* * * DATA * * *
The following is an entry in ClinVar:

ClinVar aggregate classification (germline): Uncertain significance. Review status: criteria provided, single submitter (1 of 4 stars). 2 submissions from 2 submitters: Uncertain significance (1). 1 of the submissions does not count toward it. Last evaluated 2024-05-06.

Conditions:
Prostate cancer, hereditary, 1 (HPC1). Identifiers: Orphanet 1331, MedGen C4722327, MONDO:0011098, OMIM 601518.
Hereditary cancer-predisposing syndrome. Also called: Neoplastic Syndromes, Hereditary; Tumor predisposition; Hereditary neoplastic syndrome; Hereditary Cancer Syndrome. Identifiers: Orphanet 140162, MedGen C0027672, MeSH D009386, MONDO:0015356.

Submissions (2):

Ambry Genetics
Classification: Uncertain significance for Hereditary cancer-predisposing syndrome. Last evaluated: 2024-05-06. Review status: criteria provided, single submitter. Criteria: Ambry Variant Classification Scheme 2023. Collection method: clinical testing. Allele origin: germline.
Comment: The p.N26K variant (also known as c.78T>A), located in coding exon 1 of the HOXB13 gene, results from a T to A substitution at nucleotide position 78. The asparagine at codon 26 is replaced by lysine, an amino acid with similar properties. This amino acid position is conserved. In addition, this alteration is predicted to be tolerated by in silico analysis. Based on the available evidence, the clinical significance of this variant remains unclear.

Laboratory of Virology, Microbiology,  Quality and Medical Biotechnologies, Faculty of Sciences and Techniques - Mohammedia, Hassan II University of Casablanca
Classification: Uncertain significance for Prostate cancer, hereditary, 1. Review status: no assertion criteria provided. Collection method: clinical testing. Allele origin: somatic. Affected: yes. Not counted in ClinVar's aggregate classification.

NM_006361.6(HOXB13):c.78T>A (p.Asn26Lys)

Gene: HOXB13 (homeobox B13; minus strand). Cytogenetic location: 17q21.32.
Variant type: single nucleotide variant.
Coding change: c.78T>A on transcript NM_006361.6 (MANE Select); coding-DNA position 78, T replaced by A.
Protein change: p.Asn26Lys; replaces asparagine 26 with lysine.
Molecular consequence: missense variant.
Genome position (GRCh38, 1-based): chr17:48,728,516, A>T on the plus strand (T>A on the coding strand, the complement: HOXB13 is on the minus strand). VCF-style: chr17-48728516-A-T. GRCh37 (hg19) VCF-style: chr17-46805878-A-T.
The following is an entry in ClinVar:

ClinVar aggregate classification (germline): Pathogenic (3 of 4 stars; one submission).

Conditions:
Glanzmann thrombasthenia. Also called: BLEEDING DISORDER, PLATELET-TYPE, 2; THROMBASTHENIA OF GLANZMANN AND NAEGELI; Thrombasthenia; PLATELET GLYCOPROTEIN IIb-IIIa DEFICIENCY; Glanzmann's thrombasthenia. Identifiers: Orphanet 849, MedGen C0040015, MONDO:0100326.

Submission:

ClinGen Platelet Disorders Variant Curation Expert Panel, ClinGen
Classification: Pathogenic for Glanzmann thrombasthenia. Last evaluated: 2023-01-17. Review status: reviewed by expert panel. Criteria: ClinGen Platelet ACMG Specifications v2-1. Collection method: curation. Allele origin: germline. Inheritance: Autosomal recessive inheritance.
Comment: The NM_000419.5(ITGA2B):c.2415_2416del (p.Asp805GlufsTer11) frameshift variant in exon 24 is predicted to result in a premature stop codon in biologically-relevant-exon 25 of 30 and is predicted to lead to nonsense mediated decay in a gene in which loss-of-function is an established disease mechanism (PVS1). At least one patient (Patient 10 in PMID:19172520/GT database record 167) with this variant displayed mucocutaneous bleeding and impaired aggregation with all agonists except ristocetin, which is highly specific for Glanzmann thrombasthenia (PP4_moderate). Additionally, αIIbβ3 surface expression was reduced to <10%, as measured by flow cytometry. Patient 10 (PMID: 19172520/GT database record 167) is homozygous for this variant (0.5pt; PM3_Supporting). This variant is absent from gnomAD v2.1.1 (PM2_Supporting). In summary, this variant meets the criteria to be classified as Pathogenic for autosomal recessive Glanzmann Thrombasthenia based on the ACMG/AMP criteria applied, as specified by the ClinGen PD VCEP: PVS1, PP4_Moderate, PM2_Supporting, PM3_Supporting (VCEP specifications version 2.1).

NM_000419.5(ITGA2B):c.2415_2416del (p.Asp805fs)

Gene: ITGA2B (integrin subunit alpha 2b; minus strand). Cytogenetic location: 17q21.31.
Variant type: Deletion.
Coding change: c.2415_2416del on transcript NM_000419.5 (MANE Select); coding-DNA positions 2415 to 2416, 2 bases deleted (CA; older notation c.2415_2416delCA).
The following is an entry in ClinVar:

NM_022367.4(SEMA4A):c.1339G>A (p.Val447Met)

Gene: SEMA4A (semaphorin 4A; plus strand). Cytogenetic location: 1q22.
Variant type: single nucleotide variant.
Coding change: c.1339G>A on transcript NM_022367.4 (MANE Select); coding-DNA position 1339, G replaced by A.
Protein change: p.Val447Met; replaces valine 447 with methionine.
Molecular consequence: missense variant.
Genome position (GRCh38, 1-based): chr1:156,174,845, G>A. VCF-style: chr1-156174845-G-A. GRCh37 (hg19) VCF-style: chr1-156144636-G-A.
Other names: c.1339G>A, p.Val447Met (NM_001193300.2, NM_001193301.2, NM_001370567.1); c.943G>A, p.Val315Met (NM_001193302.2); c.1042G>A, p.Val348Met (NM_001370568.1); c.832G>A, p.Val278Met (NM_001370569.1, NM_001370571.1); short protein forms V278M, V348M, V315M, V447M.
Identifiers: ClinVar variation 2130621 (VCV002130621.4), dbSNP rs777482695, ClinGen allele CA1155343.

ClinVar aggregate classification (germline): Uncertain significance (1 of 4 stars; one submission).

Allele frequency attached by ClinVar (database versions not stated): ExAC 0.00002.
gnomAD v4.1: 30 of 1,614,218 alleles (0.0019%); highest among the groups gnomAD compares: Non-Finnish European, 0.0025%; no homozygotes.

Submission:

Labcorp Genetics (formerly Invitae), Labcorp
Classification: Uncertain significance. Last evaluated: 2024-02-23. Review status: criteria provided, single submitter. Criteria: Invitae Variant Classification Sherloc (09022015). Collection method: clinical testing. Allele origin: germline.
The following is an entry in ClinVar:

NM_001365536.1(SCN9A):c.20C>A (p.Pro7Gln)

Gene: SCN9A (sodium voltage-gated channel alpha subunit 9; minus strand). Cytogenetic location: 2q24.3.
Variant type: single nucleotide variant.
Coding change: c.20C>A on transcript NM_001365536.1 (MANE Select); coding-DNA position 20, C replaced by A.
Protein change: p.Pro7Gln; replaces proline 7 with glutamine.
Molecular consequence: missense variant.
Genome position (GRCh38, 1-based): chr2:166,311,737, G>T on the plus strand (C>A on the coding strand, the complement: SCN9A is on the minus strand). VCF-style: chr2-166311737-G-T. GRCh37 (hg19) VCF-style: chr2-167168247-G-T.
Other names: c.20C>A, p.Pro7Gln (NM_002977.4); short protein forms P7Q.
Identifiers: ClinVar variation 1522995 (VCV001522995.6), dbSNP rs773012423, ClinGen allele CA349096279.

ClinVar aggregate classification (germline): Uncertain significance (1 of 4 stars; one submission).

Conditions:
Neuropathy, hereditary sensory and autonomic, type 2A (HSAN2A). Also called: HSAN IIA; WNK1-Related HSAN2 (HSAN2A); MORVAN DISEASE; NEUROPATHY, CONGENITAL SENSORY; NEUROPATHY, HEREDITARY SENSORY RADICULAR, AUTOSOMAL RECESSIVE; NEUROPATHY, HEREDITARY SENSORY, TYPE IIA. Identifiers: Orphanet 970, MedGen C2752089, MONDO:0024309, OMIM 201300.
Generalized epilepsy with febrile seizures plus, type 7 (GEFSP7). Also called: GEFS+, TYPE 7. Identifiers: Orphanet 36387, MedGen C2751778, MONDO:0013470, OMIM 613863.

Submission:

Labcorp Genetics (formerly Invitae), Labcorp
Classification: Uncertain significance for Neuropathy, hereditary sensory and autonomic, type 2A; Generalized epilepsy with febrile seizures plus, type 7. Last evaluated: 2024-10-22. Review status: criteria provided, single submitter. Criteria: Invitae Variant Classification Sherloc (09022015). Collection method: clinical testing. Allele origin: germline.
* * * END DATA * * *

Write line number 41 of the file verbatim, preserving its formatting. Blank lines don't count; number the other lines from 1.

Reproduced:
ClinVar aggregate classification (germline): Uncertain significance (1 of 4 stars; one submission).